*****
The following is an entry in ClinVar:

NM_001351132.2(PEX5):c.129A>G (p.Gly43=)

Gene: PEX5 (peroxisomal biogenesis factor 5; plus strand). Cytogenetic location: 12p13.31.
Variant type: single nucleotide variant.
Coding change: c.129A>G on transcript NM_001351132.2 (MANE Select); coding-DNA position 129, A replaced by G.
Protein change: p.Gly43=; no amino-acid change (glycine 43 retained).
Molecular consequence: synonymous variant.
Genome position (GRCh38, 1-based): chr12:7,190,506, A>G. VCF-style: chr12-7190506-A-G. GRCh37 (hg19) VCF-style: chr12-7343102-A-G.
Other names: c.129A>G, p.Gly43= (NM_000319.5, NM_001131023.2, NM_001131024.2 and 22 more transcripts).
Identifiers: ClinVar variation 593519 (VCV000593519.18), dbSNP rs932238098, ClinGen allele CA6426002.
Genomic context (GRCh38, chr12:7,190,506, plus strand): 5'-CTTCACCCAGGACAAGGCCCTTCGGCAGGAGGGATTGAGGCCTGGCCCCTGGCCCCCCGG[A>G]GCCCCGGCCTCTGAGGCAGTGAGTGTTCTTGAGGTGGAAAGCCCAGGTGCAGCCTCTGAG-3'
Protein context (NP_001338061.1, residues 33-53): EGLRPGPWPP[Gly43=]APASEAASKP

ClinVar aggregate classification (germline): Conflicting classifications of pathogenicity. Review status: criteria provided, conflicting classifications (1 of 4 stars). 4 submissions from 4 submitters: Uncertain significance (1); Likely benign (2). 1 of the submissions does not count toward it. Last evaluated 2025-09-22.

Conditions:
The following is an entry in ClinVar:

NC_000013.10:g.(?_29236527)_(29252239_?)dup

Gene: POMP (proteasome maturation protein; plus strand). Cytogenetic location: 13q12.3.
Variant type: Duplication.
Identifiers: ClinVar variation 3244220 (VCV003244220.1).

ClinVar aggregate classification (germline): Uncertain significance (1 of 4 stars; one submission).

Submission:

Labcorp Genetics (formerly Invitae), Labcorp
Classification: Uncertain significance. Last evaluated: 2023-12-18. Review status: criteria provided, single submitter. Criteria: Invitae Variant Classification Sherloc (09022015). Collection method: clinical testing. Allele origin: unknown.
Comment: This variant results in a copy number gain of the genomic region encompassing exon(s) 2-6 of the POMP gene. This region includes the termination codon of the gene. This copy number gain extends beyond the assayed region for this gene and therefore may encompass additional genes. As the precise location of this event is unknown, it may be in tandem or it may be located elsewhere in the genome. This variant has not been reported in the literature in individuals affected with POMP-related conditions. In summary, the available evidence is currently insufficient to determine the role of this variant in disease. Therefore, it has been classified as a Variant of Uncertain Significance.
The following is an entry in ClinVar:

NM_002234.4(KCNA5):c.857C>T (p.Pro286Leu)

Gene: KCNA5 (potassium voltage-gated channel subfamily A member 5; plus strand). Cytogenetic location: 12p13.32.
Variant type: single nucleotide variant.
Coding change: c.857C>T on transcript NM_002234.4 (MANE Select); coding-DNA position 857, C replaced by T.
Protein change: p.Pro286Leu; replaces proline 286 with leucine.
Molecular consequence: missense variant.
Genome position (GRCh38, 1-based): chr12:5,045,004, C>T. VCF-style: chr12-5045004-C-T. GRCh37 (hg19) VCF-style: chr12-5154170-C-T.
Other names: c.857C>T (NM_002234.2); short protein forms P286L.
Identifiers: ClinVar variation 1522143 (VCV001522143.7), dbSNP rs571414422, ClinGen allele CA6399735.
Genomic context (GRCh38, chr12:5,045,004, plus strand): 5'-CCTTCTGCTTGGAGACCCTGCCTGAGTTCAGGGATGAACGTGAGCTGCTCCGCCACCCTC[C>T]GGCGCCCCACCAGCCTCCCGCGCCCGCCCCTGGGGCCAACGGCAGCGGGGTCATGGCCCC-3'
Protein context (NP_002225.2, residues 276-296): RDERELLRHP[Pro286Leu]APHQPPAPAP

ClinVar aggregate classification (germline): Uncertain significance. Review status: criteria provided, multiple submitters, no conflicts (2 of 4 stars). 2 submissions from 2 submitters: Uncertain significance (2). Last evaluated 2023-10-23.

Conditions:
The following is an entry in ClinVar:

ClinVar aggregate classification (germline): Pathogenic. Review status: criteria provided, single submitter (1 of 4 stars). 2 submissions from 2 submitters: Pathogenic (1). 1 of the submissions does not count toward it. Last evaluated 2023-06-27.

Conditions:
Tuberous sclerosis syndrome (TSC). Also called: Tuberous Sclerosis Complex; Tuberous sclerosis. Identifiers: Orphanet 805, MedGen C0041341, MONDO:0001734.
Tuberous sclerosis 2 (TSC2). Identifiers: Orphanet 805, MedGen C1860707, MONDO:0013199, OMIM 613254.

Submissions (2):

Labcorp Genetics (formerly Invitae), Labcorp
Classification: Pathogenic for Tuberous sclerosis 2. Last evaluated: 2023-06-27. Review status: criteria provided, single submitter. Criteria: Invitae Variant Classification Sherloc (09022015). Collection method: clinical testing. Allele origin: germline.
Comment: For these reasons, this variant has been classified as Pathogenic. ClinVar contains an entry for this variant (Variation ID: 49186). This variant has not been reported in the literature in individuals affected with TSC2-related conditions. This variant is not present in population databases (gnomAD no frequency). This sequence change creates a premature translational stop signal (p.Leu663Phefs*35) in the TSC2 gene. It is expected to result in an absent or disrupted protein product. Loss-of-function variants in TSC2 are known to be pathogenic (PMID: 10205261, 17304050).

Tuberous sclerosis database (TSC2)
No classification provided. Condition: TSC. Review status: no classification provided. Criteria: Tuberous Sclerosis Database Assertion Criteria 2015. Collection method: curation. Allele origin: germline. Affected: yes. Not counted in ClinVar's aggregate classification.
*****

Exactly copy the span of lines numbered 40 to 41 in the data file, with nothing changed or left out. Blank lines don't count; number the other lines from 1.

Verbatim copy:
ClinVar aggregate classification (germline): Pathogenic. Review status: criteria provided, single submitter (1 of 4 stars). 2 submissions from 2 submitters: Pathogenic (1). 1 of the submissions does not count toward it. Last evaluated 2023-06-27.

Conditions: